To tweet or not to tweet? Does author Twitter presence influence article citation?
José Luis Ortega, a web researcher from the Cybermetrics Lab at the Spanish National Research Council, recently investigated whether author participation on Twitter influences the volume of tweets about, and citations of, research articles.
To answer these questions, Ortega looked at 4166 articles from 200 authors; 76 were Twitter users and 124 were not. He found that the number of tweets about an article is strongly affected by author Twitter presence, with articles by Twitter users tweeted 33% more than those by non-users. This potential influence of author Twitter membership casts doubt over the suitability of the platform (e.g. number of tweets) as an objective measure for research evaluation. The number of followers that an author has on Twitter is also an important factor in increasing reach. However, the actual effect of follower number is relatively small; to achieve one extra mention on Twitter an author would need to increase follower numbers by three times.
An interesting relationship was uncovered between number of Twitter followers and article citations. Whereas there was no relationship between author presence on Twitter and number of citations, there was a weak relationship between number of followers and article citations. Ortega suggests that authors with a large number of followers on Twitter are able to share their research with a much wider audience, increasing the likelihood of citation in the future. Research impact may be increased to some degree by the intensity of dissemination, and the more channels that are used, the greater the likelihood of relevant people reading and later citing the article.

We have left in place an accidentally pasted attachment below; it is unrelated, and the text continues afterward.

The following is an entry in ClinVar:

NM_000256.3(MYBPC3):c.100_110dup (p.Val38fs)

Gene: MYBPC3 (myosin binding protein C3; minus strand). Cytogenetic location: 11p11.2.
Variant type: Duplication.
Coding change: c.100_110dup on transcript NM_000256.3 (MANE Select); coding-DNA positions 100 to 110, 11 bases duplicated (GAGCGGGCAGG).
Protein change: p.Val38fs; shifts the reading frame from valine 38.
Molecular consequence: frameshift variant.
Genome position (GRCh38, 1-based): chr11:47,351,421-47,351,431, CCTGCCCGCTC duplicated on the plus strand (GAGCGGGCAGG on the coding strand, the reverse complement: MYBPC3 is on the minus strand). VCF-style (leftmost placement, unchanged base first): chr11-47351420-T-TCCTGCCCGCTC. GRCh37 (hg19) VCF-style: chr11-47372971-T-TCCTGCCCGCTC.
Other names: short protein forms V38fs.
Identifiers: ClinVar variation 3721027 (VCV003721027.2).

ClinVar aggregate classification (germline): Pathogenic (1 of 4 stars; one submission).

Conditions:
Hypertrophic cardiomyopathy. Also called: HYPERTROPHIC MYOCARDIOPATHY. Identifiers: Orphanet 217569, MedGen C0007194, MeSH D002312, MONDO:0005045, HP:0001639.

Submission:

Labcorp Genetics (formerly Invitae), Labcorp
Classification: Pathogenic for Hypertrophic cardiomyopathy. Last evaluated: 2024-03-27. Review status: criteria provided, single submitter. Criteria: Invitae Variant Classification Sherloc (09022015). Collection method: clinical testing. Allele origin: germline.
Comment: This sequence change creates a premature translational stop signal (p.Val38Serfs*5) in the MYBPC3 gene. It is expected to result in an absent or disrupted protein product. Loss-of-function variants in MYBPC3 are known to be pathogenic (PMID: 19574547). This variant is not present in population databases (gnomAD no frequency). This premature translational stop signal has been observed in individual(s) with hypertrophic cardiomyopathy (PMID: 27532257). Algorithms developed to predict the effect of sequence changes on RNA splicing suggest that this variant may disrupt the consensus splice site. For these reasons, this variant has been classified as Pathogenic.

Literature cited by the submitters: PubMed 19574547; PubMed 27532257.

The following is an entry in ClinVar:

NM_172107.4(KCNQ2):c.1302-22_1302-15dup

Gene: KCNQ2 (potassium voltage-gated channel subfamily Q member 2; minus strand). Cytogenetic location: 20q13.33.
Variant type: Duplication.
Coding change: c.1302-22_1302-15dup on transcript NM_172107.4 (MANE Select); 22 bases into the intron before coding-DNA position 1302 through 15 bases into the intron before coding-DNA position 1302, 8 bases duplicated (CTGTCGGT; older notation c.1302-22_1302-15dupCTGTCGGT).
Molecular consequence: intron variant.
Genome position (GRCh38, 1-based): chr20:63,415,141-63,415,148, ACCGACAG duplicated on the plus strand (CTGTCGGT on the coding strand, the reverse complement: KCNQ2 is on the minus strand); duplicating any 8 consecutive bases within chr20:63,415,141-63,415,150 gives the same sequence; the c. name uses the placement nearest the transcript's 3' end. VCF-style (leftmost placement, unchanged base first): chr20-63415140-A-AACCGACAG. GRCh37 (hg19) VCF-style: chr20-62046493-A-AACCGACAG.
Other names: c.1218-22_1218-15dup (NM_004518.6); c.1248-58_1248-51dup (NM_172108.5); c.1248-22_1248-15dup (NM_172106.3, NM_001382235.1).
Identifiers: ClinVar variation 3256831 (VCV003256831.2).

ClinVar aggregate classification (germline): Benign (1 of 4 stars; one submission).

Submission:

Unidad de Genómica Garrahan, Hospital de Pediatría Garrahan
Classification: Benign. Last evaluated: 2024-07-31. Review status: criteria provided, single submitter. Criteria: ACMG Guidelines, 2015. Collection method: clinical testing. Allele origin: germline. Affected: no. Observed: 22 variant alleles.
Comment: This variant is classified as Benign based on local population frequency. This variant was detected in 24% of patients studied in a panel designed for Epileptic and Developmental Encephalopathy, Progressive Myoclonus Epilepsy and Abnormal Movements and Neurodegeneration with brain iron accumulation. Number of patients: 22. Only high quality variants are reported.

The author concluded that Twitter is a powerful method for disseminating research articles, and that wide dissemination increases the number of citations. However, Ortega poses the question – if dissemination alone can affect citation rate, then to what extent can citations be used as a reflection of research quality and novelty?
Summary by Philippa Flemming, PhD from Aspire Scientific
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